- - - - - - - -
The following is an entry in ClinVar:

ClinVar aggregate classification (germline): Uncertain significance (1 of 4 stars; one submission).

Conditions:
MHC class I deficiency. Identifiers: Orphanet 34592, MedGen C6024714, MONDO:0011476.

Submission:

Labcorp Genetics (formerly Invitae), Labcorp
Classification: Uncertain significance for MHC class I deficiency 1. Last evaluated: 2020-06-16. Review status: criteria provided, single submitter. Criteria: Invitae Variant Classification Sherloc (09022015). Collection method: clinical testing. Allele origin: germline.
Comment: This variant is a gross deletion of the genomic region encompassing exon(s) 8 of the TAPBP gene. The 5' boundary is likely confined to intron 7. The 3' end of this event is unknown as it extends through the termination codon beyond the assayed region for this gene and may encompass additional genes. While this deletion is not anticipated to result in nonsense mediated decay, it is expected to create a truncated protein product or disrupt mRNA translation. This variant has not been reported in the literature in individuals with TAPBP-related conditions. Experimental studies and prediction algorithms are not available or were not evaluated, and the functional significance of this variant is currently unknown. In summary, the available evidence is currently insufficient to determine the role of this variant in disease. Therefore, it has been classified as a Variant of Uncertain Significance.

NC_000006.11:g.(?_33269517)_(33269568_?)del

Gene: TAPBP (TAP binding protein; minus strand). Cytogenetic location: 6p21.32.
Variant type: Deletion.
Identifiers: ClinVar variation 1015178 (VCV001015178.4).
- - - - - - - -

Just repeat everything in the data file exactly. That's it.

The following is an entry in ClinVar:

ClinVar aggregate classification (germline): Uncertain significance (1 of 4 stars; one submission).

Conditions:
MHC class I deficiency. Identifiers: Orphanet 34592, MedGen C6024714, MONDO:0011476.

Submission:

Labcorp Genetics (formerly Invitae), Labcorp
Classification: Uncertain significance for MHC class I deficiency 1. Last evaluated: 2020-06-16. Review status: criteria provided, single submitter. Criteria: Invitae Variant Classification Sherloc (09022015). Collection method: clinical testing. Allele origin: germline.
Comment: This variant is a gross deletion of the genomic region encompassing exon(s) 8 of the TAPBP gene. The 5' boundary is likely confined to intron 7. The 3' end of this event is unknown as it extends through the termination codon beyond the assayed region for this gene and may encompass additional genes. While this deletion is not anticipated to result in nonsense mediated decay, it is expected to create a truncated protein product or disrupt mRNA translation. This variant has not been reported in the literature in individuals with TAPBP-related conditions. Experimental studies and prediction algorithms are not available or were not evaluated, and the functional significance of this variant is currently unknown. In summary, the available evidence is currently insufficient to determine the role of this variant in disease. Therefore, it has been classified as a Variant of Uncertain Significance.

NC_000006.11:g.(?_33269517)_(33269568_?)del

Gene: TAPBP (TAP binding protein; minus strand). Cytogenetic location: 6p21.32.
Variant type: Deletion.
Identifiers: ClinVar variation 1015178 (VCV001015178.4).